Botulinum neurotoxins are the most lethal poisons known. They produce progressive paralysis by binding to nerves at the point where they connect to muscles, and blocking the release of acetylcholine, which signals the muscles to contract, including those that regulate breathing. Blocking the nerve signal results in paralysis and, unless treated quickly, death. A lethal dose is small--eight tenths of an inhaled microgram for a 175-pound person.

Because of its highly potent neurotoxic activity, Janda added, the use of BoNT is also of substantial global concern as a potential bioterrorist weapon.

One of the main drawbacks associated with BoNT as a therapeutic is that repeated use can lead to the development of a significant immune response. Tolerance to it develops most rapidly when patients receive frequent high doses of the toxin.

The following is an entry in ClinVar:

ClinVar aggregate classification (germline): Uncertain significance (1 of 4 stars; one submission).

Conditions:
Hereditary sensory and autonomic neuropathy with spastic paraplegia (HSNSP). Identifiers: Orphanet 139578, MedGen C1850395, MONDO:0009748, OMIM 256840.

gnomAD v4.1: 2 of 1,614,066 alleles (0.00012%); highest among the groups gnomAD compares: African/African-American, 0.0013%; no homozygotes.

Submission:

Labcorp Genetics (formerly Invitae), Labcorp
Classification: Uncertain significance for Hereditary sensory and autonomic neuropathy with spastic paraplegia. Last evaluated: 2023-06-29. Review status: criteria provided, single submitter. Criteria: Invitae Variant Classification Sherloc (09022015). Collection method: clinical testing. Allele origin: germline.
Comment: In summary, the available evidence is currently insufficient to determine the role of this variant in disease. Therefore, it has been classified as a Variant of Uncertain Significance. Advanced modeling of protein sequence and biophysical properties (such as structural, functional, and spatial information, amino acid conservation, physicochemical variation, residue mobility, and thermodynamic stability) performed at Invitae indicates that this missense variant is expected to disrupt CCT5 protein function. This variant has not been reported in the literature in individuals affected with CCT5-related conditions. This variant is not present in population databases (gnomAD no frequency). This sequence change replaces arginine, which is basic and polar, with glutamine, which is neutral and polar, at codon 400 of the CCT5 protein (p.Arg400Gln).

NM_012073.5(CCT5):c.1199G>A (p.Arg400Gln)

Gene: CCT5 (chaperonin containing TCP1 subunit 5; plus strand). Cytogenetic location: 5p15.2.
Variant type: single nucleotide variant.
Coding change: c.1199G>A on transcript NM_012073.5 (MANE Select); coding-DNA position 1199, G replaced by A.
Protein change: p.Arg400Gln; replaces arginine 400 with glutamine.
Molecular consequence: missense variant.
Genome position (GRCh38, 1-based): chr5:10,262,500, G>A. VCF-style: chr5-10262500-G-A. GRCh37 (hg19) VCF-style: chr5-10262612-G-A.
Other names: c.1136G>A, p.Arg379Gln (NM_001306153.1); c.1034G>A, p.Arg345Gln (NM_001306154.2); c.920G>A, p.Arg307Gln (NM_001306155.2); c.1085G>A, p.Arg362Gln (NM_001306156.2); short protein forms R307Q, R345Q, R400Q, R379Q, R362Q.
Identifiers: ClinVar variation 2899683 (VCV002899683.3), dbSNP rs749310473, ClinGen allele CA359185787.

"We hypothesized that the use of BoNT in combination with a small molecule that could superactivate the action of the toxin would allow for lower doses," Janda said, "and reduce the patient's immune response. As the importance of BoNT in medicine continues to expand, we need to find some way to counter these unintended immune responses. Compounds like the ones we discovered, which produced the greatest protease activation ever recorded, may point the way to a potential solution."

Other authors of the study include Laura A. McAllister, Mark S. Hixon, Jack P. Kennedy, and Tobin J. Dickerson, all of the Scripps Research Departments of Chemistry and Immunology, The Skaggs Institute for Chemical Biology, and Worm Institute for Research and Medicine (WIRM).